Even since the pioneering work of Carlos Chagas (Chagas 1909) there has been concern that T. cruzi might be transmitted by invertebrates other than Triatominae. Various species of flea, fly, bedbug, mosquito, ticks, and lice known from the endemic regions of Chagas disease, have been suggested as possible candidates (Dias 1935, Brumpt 1949, Dias 1979, Rey 1991, Amato Neto et al. 2000). As early as 1913, Arthur Neiva suspected that T. cruzi transmission could occur between dogs infected with R. sanguineus, although he also considered that such event would probably be unusual. Since then, transient experimental infections were obtained by various authors in species of Cimex, Ornithodorus, Melophagus, Ixodidae, and Argasidae. Some of these, including Amblyoma longirostrum and Cimex lectularius were detected naturally infected (Blacklock 1914, Mayer & Rocha Lima 1914, Dias 1935, Pifano 1941 Brumpt 1949, Rey 1991). Considering this matter, Brumpt (1949) suggested that ixodid ticks (R. sanguineus and A. cayennense) could mechanically transmit T. cruzi by means of anterior route (regurgitation) after the ingestion of a great quantity of flagellates, although again this would be a very exceptional occurrence. Storino and Jörg (1994), observed experimental transmission to mice through the biting of infected C. lectularius, noting long persistence of the parasite in the digestive tract of this insect (up to 320 days) with apparent developmental forms spheromastigotes in the pro-ventriculum, and metacyclics in the rectum. These authors also described a possible case of T. cruzi transmission by C. lectularius in the suburb of Belgrano, Buenos Aires, noting that triatomine bugs are generally absent from this city.

In general, however, the current consensus is that non-triatomine arthropods do not play an epidemiologically significant role in the transmission of T. cruzi, although the possibility of rare transmission events must be considered (Amato Neto et al. 2000, WHO 2002). Our results with R. sanguineus endorse such a view, showing no evidence of tick-borne transmission, and only sparse tick infection after feeding on dogs in the acute phase ofT. cruzi infection (i.e. with patent parasitaemias). Ticks fed on dogs in the chronic phase of infection (i.e. without patent parasitaemias) showed no evidence of infection even after lengthy culture of their gut contents. It would appear that although R. sanguineus is able to ingest bloodstream forms of T. cruzi, parasite survival in the ticks is reduced and infective forms are not developed in the terminal digestive tract. Thus, tick-borne transmission could only be expected due to anterior route regurgitation (or by consumption of an infected tick) (Neiva 1913, Pinto 1920, Brumpt 1949, Pessôa & Martins 1977).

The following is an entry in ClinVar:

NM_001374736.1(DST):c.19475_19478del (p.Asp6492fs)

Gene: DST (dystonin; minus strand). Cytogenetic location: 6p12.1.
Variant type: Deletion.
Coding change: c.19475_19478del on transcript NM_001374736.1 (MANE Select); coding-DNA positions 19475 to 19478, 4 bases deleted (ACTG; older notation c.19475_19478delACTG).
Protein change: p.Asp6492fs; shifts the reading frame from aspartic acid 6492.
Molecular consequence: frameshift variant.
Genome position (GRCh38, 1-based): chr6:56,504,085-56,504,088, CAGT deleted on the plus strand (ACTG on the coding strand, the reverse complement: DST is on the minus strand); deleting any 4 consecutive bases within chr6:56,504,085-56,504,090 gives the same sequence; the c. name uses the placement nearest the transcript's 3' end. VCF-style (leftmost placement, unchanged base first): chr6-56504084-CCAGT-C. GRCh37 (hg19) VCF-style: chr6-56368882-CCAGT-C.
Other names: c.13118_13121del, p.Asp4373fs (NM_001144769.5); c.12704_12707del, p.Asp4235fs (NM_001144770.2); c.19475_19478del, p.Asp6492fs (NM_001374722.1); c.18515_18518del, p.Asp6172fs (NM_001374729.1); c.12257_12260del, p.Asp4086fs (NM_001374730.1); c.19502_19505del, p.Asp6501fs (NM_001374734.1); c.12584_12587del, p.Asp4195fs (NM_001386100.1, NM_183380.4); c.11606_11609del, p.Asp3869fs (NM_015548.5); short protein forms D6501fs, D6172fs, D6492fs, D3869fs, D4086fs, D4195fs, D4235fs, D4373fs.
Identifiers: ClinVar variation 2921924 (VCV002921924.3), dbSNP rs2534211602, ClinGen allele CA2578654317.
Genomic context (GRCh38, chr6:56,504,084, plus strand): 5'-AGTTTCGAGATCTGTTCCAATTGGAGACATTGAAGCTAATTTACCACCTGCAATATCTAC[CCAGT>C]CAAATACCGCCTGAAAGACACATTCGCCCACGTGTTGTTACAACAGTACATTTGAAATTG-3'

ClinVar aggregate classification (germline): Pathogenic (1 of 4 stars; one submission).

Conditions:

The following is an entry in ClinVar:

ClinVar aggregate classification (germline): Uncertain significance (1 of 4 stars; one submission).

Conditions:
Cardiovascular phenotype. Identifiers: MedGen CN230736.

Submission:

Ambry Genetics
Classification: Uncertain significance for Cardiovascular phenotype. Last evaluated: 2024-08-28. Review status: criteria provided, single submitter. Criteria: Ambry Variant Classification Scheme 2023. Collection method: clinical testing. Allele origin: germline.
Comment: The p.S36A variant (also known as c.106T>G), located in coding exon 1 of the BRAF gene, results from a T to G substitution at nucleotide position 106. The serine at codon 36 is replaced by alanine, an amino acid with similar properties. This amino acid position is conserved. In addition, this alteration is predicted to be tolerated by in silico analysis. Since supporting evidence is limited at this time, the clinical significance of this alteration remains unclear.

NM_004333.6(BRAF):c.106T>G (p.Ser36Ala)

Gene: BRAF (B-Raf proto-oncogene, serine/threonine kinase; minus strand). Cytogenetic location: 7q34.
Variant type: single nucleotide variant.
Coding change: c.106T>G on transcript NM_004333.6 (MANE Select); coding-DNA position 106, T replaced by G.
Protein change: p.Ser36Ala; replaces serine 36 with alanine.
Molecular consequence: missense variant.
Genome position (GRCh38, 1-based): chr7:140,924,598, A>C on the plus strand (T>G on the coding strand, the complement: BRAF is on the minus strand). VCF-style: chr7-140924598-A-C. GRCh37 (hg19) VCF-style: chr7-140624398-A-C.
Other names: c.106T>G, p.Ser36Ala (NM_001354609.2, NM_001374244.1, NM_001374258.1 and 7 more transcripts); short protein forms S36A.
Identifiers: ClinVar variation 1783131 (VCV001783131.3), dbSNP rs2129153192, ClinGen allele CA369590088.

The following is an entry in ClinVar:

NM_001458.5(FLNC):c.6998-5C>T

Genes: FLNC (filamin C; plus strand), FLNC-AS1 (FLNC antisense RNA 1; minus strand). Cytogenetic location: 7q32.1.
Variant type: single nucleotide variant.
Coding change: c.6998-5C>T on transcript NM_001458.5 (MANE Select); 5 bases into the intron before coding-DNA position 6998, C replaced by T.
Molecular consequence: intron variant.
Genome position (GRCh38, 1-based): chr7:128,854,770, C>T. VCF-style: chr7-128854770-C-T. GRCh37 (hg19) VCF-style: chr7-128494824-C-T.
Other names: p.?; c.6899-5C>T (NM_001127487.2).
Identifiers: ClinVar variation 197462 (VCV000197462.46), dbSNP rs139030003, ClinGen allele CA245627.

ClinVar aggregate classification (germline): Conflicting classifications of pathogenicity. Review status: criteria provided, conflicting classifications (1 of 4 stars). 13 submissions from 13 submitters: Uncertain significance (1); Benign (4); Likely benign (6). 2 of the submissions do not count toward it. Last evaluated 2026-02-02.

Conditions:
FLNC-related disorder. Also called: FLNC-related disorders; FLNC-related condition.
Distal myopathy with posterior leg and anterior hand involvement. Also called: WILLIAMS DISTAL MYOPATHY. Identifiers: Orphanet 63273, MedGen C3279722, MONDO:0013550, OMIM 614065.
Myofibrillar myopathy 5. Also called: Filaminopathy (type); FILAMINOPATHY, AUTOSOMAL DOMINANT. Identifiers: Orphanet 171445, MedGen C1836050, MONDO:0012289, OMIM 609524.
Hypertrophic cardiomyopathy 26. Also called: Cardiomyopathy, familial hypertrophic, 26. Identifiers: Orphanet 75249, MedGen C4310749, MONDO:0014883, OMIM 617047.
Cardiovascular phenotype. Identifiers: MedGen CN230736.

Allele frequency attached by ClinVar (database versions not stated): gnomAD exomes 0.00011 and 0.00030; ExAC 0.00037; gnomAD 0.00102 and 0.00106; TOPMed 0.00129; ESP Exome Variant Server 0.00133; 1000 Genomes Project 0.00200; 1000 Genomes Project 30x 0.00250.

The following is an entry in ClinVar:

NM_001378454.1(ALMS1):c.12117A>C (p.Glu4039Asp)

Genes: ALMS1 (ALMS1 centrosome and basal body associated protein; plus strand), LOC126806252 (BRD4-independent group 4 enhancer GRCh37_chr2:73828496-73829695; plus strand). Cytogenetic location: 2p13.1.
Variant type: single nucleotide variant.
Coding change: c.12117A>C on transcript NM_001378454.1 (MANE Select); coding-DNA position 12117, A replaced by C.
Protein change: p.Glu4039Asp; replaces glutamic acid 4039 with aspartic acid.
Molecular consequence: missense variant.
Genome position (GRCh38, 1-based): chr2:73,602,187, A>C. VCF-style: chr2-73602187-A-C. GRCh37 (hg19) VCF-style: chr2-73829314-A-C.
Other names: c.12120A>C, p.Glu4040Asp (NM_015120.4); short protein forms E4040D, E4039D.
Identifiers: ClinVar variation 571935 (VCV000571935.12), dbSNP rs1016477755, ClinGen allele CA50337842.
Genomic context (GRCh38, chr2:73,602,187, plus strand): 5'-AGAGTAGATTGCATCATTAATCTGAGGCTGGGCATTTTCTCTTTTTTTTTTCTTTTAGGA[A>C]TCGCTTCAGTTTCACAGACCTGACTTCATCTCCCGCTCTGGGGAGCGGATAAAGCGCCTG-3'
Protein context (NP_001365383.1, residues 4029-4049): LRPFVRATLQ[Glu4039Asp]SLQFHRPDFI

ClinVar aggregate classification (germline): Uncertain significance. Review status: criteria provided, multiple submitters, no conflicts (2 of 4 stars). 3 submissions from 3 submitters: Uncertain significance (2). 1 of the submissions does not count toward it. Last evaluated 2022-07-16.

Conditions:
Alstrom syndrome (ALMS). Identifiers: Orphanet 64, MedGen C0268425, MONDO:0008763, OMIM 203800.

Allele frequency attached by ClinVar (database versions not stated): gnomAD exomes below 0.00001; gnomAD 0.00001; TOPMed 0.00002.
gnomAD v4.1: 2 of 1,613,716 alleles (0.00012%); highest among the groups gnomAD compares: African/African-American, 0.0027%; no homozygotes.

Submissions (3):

R. sanguineus is a widespread parasite of dogs, recorded from all regions endemic for Chagas disease. It has been associated with anaemia and secondary skin infections in dogs, and is also known to bite humans and transmit important diseases such as Mediterranean and Rocky Mountain rickettsiosis (Rey 1991, PAHO 2001). Our results endorse those of previously published studies (Campbell et al. 1983, Campbell 1985, Rey 1991) showing that subcutaneous injection of ivermectin is highly effective in eliminating the ticks, however, ivermectin injection showed no effective action against T. cruzi in acute or chronically infected dogs, as expected from previous in vitro studies (Coura & Castro 2002). Ivermectin seems to be active against helminths and arthropods, but generally inactive against systemic or digestive protozoans (Campbell et al. 1983, Campbell 1985, Rey 1991, Cimermann & Cimermann 1999, Barbosa & Campos 2001).

For the control of Triatominae, it is well recognised that improved approaches are required for the elimination of peridomestic bug populations (Dias et al. 2002, WHO 2002) and various techniques involving application of insecticides to the peridomestic animals are being tried including the use of pour-on, spray-on, and dust formulations as a means of xenointoxication of the bug populations. In the veterinarian practice, the use of a systemic product such as ivermectin offers a series of potential advantages, because of strong action against gastro-intestinal nematode parasites, and against ectoparasitic arthropods such as ticks, lice and fleas (Campbell et al. 1983, Campbell 1985, Paradis 1998, Barbosa & Campos 2001). However, although our results endorse the effect of ivermectin against R. sanguineus, we found only a limited effect against Triatominae feeding on the treated dogs. Although the treatment induced high mortality of Triatoma and Rhodnius, this was largely restricted to bugs feeding within 24 h of the ivermectin treatment. It would appear that metabolism of ivermectin during the first 48 h after treatment (Azambuja et al. 1985, Paradis 1998), results in concentrations too low to offer a sustained effect against Triatominae.